Melanoleuca angelesiana WA - described from WA, this is our dark grey capped spring snowmelt species. Some authors have wondered if we needed our own name for this, as it might just be the same as the EU species Melanoleuca graminicola, but we have a few EU sequences purporting to be that, and they are different. So the proper name for our dark spring species is M. angelesiana, not M. graminicola. The sequence we have from OR that matches the type very well is unusually stocky. I'd like to see additional sequences of the normal, slender version.
Melanoleuca aff. angelesiana - a couple of OR sequences from Jan. and Feb. are different by 6 bp and 3 long missing chunks in ITS, so they might need their own name.
Melanoleuca sp. iNat43029235 - a single collection from the WA/ID border had a unique sequence about 2.5% different than anything else. All we have is this photo, the fact that it doesn't have the stinging cystidia, and the spores measure about 6-7(8) x 5-6(7)u.
Melanoleuca "Hebeloma oregonense" - when we tried to sequence the type of Hebeloma oregonense from OR, it turned out to be a Melanoleuca sequence. There was obviously some kind of mixup, but if the Melanoleuca that was accidently sequenced was something picked in Oregon, that means we have an additional species in this section, because it was a unique sequence. If the sequence didn't come from something in the PNW, then forget everything I said about it.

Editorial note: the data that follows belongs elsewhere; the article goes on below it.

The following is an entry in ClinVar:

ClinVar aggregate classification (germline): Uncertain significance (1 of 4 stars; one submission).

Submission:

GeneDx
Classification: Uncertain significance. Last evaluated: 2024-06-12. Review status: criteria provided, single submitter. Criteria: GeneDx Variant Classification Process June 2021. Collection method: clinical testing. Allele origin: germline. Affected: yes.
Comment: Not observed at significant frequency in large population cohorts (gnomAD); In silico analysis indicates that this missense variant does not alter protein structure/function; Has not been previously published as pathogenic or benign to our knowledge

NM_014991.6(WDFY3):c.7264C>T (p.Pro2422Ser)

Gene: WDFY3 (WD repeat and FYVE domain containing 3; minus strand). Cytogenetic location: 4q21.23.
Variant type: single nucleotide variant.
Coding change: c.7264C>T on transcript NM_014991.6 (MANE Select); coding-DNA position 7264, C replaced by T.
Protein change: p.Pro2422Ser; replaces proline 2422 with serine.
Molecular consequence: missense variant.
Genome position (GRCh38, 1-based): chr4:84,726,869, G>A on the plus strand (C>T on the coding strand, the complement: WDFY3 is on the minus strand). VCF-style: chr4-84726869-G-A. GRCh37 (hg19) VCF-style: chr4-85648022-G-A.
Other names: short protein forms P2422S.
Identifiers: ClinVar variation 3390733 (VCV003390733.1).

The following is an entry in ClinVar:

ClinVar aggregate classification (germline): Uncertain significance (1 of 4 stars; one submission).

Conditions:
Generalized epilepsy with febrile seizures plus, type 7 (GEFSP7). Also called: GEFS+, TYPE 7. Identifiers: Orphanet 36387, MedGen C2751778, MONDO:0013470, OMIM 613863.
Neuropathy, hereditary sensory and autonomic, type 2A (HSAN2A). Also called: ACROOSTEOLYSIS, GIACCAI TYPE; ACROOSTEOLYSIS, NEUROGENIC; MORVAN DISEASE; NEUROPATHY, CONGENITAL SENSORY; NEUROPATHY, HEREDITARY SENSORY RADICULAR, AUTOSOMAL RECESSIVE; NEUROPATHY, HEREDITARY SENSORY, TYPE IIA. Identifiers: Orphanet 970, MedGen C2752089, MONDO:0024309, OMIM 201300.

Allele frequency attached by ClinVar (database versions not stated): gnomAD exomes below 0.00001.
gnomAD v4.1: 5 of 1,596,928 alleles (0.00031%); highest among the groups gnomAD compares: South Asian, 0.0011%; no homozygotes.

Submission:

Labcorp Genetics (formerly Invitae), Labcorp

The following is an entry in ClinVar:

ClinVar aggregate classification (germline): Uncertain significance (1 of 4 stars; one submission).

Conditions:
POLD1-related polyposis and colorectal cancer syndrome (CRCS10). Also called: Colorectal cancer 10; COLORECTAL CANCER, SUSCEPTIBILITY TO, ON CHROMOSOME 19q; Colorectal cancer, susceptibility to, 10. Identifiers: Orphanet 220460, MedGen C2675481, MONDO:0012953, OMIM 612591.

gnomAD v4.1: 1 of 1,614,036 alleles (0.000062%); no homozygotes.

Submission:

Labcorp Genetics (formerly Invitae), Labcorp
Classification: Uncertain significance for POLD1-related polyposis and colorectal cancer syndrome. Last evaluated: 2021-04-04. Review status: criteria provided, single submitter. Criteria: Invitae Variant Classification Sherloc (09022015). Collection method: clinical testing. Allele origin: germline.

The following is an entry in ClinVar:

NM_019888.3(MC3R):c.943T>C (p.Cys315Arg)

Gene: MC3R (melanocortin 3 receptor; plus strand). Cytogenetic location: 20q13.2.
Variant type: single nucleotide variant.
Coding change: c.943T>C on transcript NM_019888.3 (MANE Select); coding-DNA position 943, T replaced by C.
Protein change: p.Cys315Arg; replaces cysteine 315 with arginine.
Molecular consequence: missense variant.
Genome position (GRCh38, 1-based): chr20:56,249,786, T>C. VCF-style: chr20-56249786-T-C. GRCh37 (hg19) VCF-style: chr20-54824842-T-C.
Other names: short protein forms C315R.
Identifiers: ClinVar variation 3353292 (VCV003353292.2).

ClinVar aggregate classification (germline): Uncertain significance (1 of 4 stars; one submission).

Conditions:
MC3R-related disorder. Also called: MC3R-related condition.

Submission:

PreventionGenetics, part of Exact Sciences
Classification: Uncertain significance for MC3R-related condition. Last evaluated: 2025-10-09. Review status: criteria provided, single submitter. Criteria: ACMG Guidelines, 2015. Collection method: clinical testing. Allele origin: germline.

Melanoleuca cf 'microspora' MT - an illegal name that needs to be changed, because when this was described from Montana in 1977 (reportedly also found in Idaho and Alaska), there already was a Melanoleuca microspora from 1914, which was something formerly thought to be a Tricholoma discovered in 1887. Well, they were also wrong about it being a Melanoleuca and it was eventually renamed in 1973 to Cystolepiota microspora, and even though that older mushroom is not a Melanoleuca, since it was once thought to be, they shouldn't have reused that name for the 1977 Montana Melanoleuca. Melanoleuca used to be a catch-all genus for some unknown mushrooms, so a lot of non-Melanoleucas used to at one point have a Melanoleuca name. Many still do and haven't been corrected yet. We have no type sequence or recent local collections, so we need to figure out what this is and if it is a duplicate of one of the above mentioned species (it might be). It is recognized by having no stinging cystidia and having slightly shorter and rounder spores than the other species.
Melanoleuca cf melaleuca © Danny Miller, M. angelesiana (stocky version) © Dick Bishop, M. aff angelesiana © Jonathan Frank, M. sp. iNat43029235 © Andrew Parker